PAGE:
This trigger point comes from the levator scapula muscle which twists as it lifts the scapula. That twist is increased and increases pain along the length of the muscle as the neck is turned. The exact location of the trigger point varies with the tilt of the shoulder and such but is somewhere on or just above the superior angle of the scapula.
The role of Forward-Head Posture in tension with the levator scapula becomes more apparent when viewed from laterally. SCM, suboccipital muscles and scalenes all need to be addressed to bring the head back over the shoulders.
Neuromuscular Assessment. This PDF is from a later evolution of The Workbook with abbreviated Clinic notes for the student therapist. Again, these are here for your review but intended to be part of a larger course with instructor input.NMA-levator-scapula
The atlantoaxial complex is usually anterior when the levator scapula is laden with trigger points. Mobilizing the atlas and axis is critical to shifting the head back over the pelvis and releasing the perpetuating tension on the levator scapula.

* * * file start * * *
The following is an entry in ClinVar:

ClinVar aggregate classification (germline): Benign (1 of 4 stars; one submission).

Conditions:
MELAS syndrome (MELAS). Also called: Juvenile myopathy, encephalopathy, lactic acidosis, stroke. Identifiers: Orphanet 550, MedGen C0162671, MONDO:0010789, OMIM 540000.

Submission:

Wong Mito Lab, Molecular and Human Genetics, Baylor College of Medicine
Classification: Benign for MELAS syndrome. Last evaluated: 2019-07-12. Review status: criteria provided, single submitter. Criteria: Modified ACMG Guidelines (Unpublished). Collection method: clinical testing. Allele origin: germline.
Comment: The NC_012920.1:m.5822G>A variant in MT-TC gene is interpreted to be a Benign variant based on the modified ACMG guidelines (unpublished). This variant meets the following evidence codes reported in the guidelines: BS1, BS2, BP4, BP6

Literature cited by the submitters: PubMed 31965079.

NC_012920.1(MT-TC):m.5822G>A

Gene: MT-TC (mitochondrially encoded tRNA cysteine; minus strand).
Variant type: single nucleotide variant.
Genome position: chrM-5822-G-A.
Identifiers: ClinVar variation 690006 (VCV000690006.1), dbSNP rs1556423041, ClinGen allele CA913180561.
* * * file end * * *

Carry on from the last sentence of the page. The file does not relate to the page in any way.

There are several muscles that attach to the upper cervical complex and can perpetuate the displacement of the atlantoaxial joints. This post will help to mobilize and balance those structures so that the direct work on levator scapula is easier, more comfortable for the client and longer-lasting.
There’s a funny twist in the levator scapula. This post is here if you’d like to review the anatomy before reviewing the routine.
This post has the routine from The Workbook of Classical Neuromuscular Therapy for your review.
Cough less and
Cough with less pain.
This post has reliable techniques to help you cough less. I’ve “magically” stopped the coughing of many clients with a few seconds with this neurological trick.
When you stop coughing,
continue to practice social distancing.
Act responsibly in protecting
the health of yourself and others.
There are also several self-care items to help you when the coughing hurts in your side, or in your back.